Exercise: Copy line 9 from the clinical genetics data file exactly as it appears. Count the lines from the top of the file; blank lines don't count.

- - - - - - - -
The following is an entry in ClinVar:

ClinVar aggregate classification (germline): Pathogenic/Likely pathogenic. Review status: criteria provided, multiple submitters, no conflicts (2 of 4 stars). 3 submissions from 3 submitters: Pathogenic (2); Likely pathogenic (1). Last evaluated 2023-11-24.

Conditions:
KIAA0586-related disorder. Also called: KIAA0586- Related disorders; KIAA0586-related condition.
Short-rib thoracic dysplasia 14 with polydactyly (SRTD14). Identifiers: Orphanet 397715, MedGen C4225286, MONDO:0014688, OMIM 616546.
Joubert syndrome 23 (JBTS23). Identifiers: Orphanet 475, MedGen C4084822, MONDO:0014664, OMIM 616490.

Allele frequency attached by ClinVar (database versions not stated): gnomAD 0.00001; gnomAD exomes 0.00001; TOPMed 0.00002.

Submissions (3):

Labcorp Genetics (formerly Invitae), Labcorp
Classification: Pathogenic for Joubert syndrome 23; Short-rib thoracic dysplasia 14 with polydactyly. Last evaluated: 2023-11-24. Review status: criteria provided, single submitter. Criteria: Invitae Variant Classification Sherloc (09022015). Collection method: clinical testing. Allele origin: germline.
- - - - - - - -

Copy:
Labcorp Genetics (formerly Invitae), Labcorp